Penn Yan parishioner saw God’s face in asylum seekers at border

It appears to Anne Meyer-Wilber that these days there are two distinctly different versions of the United States of America.

Stories broadcast daily on the nightly news tell of a nation torn by hate, violence and fear, she said. The other version is the one Meyer-Wilber found a few months ago in the border city of El Paso, Texas, where she spent three weeks serving immigrants who had traveled to the United States from Central America with nothing but the clothes on their backs.

“That’s the America I want to be connected with,” Meyer-Wilber recently told the Catholic Courier. “I came home so thankful to be part of that America. It really renewed my faith in humankind.”

Late in 2018, frustration over news reports about the treatment of immigrants at the United States’ southern border spurred Meyer-Wilber to action.

“I thought, ‘There’s got to be something I can do,’” recalled Meyer-Wilber, a member of Our Lady of the Lakes Catholic Community in the Finger Lakes.

On Jan. 10 she traveled to El Paso to work with Annunciation House, a 41-year-old organization that welcomes and serves immigrant families seeking asylum in the United States. After they have crossed the border and been processed by federal authorities, the immigrants are dropped off by the busload at Annunciation House’s shelters throughout El Paso. The shelter Meyer-Wilber volunteered at was located inside La Mesa Inn.

Volunteers at the small motel took up to 130 immigrants each day, although none of the individuals stayed very long, she said.

“Each one of these people that came had a sponsor in the United States,” Meyer-Wilber said. “The sponsors promised that for 10 years these people that they were sponsoring would get no government aid. Most of the people that came through already had jobs lined up.”

One woman, for example, traveled from Guatemala with her two children to join her husband who was already working as a groundskeeper at a hotel in Florida. He already had arranged for his wife to join the hotel’s housekeeping staff, Meyer-Wilber explained.

After the immigrants arrived at La Mesa Inn, volunteers contacted their sponsors, who then purchased and sent tickets for the immigrants to travel to them, usually by bus or train and usually within the next 48 hours. During their stay, each immigrant received a new set of clothes, three meals a day and a warm place to sleep. Rooms with double beds were used to house two families, with each family sharing one of the beds, Meyer-Wilber said.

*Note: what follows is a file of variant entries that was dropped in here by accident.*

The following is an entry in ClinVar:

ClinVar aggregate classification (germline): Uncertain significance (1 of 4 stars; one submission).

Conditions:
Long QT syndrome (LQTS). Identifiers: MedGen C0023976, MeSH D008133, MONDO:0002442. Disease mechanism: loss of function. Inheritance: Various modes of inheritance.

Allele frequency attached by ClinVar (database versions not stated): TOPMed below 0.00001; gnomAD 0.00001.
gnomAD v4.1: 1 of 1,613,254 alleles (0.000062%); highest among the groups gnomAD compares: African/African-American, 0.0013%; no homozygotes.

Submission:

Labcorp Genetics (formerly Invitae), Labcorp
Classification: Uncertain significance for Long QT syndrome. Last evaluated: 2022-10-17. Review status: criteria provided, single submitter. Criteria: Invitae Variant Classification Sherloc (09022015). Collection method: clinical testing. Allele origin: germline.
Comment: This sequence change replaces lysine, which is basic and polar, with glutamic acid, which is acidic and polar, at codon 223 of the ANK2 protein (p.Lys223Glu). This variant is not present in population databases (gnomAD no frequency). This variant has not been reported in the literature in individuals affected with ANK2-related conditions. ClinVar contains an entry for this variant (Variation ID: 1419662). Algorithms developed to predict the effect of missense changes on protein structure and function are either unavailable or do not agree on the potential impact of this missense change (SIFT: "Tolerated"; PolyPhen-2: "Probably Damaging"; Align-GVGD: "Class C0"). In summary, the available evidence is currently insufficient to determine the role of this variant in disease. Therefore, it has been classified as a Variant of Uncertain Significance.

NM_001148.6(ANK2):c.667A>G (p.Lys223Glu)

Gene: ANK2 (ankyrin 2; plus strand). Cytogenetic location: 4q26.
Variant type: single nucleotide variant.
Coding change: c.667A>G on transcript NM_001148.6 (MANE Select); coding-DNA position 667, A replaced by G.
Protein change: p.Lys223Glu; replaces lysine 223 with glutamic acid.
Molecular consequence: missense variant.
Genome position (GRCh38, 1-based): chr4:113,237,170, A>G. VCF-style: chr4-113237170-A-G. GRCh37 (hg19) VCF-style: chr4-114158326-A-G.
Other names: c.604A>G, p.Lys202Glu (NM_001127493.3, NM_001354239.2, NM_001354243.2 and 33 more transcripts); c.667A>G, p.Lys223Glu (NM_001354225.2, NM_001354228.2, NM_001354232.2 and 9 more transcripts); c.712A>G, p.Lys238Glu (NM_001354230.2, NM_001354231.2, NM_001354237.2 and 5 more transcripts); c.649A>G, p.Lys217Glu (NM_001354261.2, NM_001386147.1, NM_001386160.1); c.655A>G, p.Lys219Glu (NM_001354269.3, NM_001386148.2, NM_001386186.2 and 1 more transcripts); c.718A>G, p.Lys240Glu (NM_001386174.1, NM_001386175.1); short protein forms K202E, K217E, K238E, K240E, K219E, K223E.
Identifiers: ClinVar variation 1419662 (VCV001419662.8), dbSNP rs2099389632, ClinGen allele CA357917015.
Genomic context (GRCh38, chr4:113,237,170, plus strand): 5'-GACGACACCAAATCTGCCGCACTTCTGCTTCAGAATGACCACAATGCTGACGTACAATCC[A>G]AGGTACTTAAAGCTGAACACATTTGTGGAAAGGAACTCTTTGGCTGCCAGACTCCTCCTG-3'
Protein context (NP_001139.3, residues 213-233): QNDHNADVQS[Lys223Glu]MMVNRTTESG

“They were just so happy to have a safe place to be, a place that had running water, hot water,” she added.

Annunciation House volunteers provided breakfast each day as well as bagged lunches and snacks for the immigrants to take after they left the shelter. Lunches and dinners were provided by a never-ending stream of volunteers, both from the El Paso community and from throughout the United States.

“What really spoke to me was the generosity of the people in El Paso,” Meyer-Wilber said.

Individuals, families, sports teams and youth groups, as well as the staffs of local restaurants, regularly arrived at the shelter armed with food and ready to serve more than 100 people, she said. Other people brought donated clothing for the immigrants, oftentimes arriving just when those items were needed, Meyer-Wilber said.

“Somebody would walk in with no shoes, and we’d go to the clothing room and there was a box, and somebody had just brought 25 pairs of shoes. It just happened like that again and again. God was right there,” she said.

God was present in the immigrants as well, she added.

“For me it was seeing the face of Jesus, it really was, because these people were so gentle and loving. They were so happy to be here and so thankful,” she said.

Meyer-Wilber left El Paso Jan. 31 and arrived back home in Penn Yan the next day, and within a week people from five different local organizations had approached her and asked her to speak to their groups about her experiences at the border. Meyer-Wilber agreed to speak to the groups but makes sure her talks steer clear of politics.

“This is not about the wall. It’s about the welcome. We’ve all heard about the wall, but this is the part we might not have heard about,” she said.

Sixty-five people attended Meyer-Wilber’s first presentation, and at the end of the evening the participants had raised nearly $1,000 for Annunciation House and future local volunteers. More than 100 people attended her second presentation, and this group raised $2,000 for Annunciation House.

“I’m overwhelmed with the response. It’s very humbling for me,” she said.

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